The consequences of civil war, extreme poverty and the persistent prevalence of HIV/AIDS have left the people of the northern Uganda to face formidable life challenges. As the country recovers from the war, enjoying 4 years of peace, the return of tens of thousands from internally displaced persons camps has exacerbated the challenges facing the already struggling region.
The HIV/AIDS prevalence of 7.7% in the region is accompanied by limited services, including health and education. Compounding this is the fact that nearly 40% of children and youth are orphans – either due to war or AIDS. Caregivers for orphaned children often lack the necessary income to pay school related fees (i.e. educational supplies and uniforms). This denies them their right to an education and can be a contributing factor to their long-term marginalization and a threat to their overall wellbeing. Teenaged orphans are often burdened with the responsibility of caring for their younger siblings and even their elder, ill relatives. The burdens on the lives of these youth are such that they are often unable to gain sufficient income to meet their individual needs or the needs of their family.
Amon Jennifer, age 21.
Jennifer remembers the year her mother died. It was 1993, and her mother was sick with HIV. She can’t remember exactly when her father died, because she was too young. Jennifer, now 21 years old, is living with HIV. She was born HIV+, as was her only brother, who passed away a year before their mother.
After the death of her brother and mother, Jennifer moved from her home in Pader District, Northern Uganda, to Kampala, where she was taken under the care of her aunt. However, her aunt struggled to afford her school fees, forcing Jennifer to drop out of school just after beginning her first year of secondary school.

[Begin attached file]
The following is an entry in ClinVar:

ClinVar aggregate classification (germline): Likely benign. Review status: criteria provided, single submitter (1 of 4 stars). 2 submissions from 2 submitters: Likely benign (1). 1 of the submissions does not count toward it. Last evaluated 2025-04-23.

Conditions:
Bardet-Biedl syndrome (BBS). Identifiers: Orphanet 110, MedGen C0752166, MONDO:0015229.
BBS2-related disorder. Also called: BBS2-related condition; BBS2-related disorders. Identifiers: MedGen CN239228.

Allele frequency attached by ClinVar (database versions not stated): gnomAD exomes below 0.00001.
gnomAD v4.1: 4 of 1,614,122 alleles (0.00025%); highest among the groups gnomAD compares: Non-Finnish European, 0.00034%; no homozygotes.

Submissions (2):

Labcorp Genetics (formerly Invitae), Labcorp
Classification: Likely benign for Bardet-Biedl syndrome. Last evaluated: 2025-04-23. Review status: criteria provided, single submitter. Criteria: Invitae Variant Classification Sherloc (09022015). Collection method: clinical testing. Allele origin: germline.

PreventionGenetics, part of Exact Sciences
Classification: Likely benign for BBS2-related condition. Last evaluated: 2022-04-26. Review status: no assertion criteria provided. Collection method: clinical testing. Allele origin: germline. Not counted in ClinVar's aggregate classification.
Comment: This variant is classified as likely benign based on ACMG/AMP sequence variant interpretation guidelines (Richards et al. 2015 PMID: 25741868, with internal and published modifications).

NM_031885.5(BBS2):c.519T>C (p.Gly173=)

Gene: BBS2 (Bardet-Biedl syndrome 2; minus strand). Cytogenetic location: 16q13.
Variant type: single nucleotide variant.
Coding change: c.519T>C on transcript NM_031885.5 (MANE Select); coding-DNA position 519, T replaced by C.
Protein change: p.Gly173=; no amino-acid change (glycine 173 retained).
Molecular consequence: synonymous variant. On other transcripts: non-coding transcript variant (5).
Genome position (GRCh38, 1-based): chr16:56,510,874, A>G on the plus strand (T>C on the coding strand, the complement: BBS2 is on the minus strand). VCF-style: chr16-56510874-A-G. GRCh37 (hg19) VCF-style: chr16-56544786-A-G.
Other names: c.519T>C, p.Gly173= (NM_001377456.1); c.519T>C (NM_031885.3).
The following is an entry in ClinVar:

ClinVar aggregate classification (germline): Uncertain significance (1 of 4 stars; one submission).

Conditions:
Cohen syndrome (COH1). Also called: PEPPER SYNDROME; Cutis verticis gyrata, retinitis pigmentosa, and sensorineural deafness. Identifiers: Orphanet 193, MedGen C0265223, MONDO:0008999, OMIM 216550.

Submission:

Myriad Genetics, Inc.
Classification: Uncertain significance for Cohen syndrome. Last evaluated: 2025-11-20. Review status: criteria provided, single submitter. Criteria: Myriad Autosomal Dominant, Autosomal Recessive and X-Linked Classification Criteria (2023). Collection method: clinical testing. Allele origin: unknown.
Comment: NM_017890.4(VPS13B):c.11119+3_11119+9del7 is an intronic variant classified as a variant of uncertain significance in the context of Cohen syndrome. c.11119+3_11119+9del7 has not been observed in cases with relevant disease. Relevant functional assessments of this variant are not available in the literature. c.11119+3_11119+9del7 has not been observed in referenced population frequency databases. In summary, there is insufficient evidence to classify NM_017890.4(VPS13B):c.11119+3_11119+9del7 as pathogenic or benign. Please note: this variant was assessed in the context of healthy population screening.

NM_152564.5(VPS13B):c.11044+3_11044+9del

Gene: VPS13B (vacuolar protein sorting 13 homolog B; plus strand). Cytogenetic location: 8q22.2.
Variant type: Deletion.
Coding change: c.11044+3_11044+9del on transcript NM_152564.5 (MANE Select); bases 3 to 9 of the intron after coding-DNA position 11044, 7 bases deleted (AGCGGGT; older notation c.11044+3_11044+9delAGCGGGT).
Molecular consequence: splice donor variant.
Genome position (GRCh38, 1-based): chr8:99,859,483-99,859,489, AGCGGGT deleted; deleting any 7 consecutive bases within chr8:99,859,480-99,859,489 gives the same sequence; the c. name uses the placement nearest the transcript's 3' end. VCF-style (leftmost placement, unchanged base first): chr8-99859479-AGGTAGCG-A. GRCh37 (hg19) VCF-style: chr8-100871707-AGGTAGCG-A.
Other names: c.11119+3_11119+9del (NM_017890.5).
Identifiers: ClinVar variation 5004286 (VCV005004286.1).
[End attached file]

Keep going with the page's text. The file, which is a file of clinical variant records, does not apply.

And then again, the very virus that infects Jennifer and claimed the lives of her father, mother and brother, would enter their lives again. Jennifer’s aunt learned that she too was HIV positive.
In the face of more hardship, Jennifer began working in order to support herself and her aunt by selling crafts and working in a biscuit making factory. Despite her best efforts, there was not enough money for food or medication. Under the physical and emotional stress, Jennifer herself started to fall very sick and was eventually unable to work.
Jennifer’s story took a positive turn when a concerned neighbour, a member of the Needy Support Center, a local community organizations, found that Jennifer had fallen very ill and encouraged her to join the organization, so that she could get support from other members of the community who were HIV positive.
Jennifer now works in a salon thanks to successfully completing a vocational training course in hair dressing. With her new skills, Jennifer is building her experience as a hair dresser and enjoying her new found profession. Through her continued membership with the Needy Support Centre, she is also continuing to get the care and support she needs to live positively with HIV.